Magnesium has also been linked to helping reduce the risk of many diseases, including arthritis, heart disease, and diabetes. Several studies have shown that migraine headaches are associated with low levels of magnesium.

Magnesium is used in the regulation of blood sugar, insulin and dopamine which makes it an essential mineral for managing sugar cravings.

Despite magnesium being so abundant in our body, a lot of people don’t get enough of it.

How Much Magnesium Should We Consume?

Adult men should consume 420 mg/day.

Adult women should consume 320 mg/day.

There could be consequences from consuming too much magnesium or not enough magnesium:

  • Too much magnesium can cause various symptoms, including diarrhea, nausea, vomiting, lethargy, and irregular heartbeat.

    Therefore, you might not want to take a supplement that contains magnesium if you are already getting enough magnesium through your food and other sources.
  • A magnesium deficiency (called hypomagnesemia) could lead to various health conditions, including muscle twitches and cramps, osteoporosis, fatigue, high blood pressure, asthma, heart disease, and diabetes.

It’s more than likely that you sit somewhere in the middle of these two. A low level of magnesium can increase sugar cravings, especially for chocolate.

Other mild deficiency symptoms could include constipation, tight muscles, high stress levels, difficulty sleeping, clenching teeth at night and more.

Foods That Contain Magnesium

If you think low magnesium is playing a role in your sugar cravings, there are plenty of magnesium-rich natural foods you can add to your diet:

  • Pumpkin seeds (check out the recipe below for making Sweet & Creamy Pumpkin Seed Butter)
  • Raw almonds and cashews (raw nuts are better than roasted nuts – roasted nuts lose magnesium during the roasting process)
  • Dark chocolate
  • Black beans, peas, and soybeans
  • Green leafy vegetables (spinach)
  • Whole grains (oat bran)
  • Herbs (coriander, chives, dill, sage)

Magnesium can also be absorbed through the skin. An Epsom salt bath can increase your magnesium level, as can a magnesium oil or lotion.

If you’re looking to supplement with magnesium, start with 150 mg of Magnesium Bisglycinate per day. It can be especially helpful for women to take magnesium around the time of their period to add some magnesium to help their bodies manage blood sugar more efficiently.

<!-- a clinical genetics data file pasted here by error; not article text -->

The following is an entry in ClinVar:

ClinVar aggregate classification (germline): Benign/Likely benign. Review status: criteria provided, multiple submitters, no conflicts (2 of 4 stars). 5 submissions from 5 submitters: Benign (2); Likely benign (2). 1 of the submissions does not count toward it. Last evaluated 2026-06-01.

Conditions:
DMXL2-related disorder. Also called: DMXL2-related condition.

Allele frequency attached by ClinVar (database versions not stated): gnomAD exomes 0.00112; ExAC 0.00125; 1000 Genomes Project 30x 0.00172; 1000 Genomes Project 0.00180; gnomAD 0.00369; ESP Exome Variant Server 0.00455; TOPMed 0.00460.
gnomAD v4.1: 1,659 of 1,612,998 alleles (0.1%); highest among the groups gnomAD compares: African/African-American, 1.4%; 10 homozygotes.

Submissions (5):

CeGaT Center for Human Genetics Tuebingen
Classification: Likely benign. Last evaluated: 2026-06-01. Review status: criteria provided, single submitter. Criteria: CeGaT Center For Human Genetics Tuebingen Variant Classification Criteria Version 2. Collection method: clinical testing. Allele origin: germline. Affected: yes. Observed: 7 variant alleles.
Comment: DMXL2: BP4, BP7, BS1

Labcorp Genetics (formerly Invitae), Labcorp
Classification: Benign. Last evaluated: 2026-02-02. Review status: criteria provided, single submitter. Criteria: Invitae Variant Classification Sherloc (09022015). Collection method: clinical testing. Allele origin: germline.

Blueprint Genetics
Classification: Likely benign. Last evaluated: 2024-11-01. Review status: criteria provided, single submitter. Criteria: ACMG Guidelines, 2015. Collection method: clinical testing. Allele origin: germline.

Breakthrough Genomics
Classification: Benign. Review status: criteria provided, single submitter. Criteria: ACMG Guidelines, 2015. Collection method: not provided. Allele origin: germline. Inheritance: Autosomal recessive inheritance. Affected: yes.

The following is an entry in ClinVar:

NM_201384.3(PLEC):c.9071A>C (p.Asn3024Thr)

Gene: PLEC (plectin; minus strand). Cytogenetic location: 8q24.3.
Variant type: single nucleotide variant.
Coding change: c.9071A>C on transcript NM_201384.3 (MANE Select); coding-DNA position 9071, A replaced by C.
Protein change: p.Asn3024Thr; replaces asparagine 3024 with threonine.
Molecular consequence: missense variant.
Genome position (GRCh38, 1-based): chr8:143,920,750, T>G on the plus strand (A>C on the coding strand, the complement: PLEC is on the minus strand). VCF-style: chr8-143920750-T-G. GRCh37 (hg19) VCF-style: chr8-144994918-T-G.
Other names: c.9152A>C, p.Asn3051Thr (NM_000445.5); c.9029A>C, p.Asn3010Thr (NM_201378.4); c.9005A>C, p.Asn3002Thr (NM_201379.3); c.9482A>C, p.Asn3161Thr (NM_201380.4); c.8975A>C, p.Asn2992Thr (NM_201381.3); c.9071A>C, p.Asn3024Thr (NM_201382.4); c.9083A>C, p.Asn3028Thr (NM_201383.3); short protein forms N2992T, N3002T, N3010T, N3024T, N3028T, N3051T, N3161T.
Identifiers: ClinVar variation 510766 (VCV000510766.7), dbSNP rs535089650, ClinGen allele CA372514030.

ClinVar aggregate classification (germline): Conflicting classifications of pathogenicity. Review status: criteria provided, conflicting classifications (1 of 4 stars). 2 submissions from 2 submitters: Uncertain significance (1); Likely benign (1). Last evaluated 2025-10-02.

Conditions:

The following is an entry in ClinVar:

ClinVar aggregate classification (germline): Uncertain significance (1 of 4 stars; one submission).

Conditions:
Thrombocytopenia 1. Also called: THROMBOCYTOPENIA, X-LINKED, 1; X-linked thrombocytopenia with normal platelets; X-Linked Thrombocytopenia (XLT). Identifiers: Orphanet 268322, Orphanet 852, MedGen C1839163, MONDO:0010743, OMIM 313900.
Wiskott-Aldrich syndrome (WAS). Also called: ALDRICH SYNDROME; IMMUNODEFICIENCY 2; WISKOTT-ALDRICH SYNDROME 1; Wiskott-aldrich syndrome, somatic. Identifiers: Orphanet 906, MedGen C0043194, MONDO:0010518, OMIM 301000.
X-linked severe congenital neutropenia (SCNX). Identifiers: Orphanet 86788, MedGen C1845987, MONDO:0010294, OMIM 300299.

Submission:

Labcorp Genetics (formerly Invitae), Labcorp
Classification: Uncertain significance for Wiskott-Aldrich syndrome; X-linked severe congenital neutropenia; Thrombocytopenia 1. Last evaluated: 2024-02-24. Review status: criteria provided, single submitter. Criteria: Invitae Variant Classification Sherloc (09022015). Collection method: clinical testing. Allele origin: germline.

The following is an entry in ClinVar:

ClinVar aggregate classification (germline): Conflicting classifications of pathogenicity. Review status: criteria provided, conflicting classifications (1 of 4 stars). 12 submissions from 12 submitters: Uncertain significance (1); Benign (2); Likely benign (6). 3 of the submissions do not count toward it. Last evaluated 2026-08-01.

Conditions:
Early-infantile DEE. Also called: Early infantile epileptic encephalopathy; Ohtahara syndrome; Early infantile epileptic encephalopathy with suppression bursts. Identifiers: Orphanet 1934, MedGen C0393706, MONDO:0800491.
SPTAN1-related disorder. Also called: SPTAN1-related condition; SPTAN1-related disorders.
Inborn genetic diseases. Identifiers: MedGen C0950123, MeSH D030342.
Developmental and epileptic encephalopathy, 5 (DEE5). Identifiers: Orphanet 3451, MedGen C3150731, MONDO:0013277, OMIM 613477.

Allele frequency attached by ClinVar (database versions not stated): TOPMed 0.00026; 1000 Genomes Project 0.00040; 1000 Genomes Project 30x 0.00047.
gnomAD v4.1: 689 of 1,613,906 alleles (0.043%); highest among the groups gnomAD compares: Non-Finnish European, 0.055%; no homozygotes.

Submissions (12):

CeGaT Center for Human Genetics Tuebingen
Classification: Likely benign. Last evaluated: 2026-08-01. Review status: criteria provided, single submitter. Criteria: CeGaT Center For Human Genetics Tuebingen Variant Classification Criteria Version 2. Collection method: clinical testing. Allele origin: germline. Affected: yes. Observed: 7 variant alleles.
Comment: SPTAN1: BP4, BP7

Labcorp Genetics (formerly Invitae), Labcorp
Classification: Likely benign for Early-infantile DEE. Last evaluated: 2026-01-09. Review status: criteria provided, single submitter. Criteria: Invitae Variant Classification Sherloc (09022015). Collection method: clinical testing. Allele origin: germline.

Summary

Eating sweets occasionally isn’t a bad thing. If your sugar cravings are taking over your life it can mean that your body is looking for something, like magnesium. A lot of people are deficient in magnesium because it’s used widely in the body for so many processes.

There are several ways to get your recommended amount of magnesium. One of the easiest (and yummiest) ways of getting daily magnesium is to include plenty of food sources. Here’s a recipe for pumpkin seed butter to get you started.

Recipe

Sweet & Creamy Pumpkin Seed Butter

Ingredients:

2 cups raw pumpkin seeds

1-2 tsp. oil (grapeseed or olive)

1 Tbsp. honey (optional)

¼ tsp sea salt

Preparation:

  1. Preheat oven to 350 degrees.
  2. Spread the pumpkin seeds on a baking sheet.
  3. Bake for 10-12 minutes, until lightly golden.
  4. Cool for 15-20 minutes.
  5. Put the pumpkin seeds, honey and salt in a blender or food processor.
  6. Run the food processor for approximately 4-5 minutes, until the pumpkin seeds begin to have the texture of butter. If necessary, stop the food processor and scrape the sides.
  7. Continue running the food processor for another 2-5 minutes until the pumpkin seeds have the texture of butter. Add some of the oil, as needed, until the desired consistency is reached.

REFERENCES:

https://www.healthline.com/nutrition/what-does-magnesium-do

http://www.magnesium.ca/

What Every Parent Needs to Know to Set a Healthy Body Image Example For Their Kids

Any parent who’s let a swear word slip around their child knows how quickly they pick up on things.

Kids are impressionable. They’re also always watching the adults they love and taking subconscious notes on how to interact with the world.

That means your kids are picking up on your eating and exercise habits. They’re also taking note of your relationship with food and your body.

The number one motivator I see with my clients is that they want to improve their relationship with their body and food in order to set a good example for their kids.

It’s never too late for you (or them) to learn. So if you’re reading this and you have adult children, you’re still on the hook for setting a healthy example.

One of the responsibilities that goes along with parenthood is being someone that your children look to for cues and advice on how to be in the world. That’s still the case, even when your kids are fully grown adults themselves.

Here are some ways that you, as the parent, can set a healthy body image example for your kids (of any age).

Don’t make food “good” or “bad”

This is a mindset mistake I see often. People bring morality (judgements of good/bad, right/wrong) into their vocabulary around food. This sends the message that a person is good/bad based on their food choices. That’s a lot of pressure to put on someone for eating a cupcake, which would otherwise be enjoyable.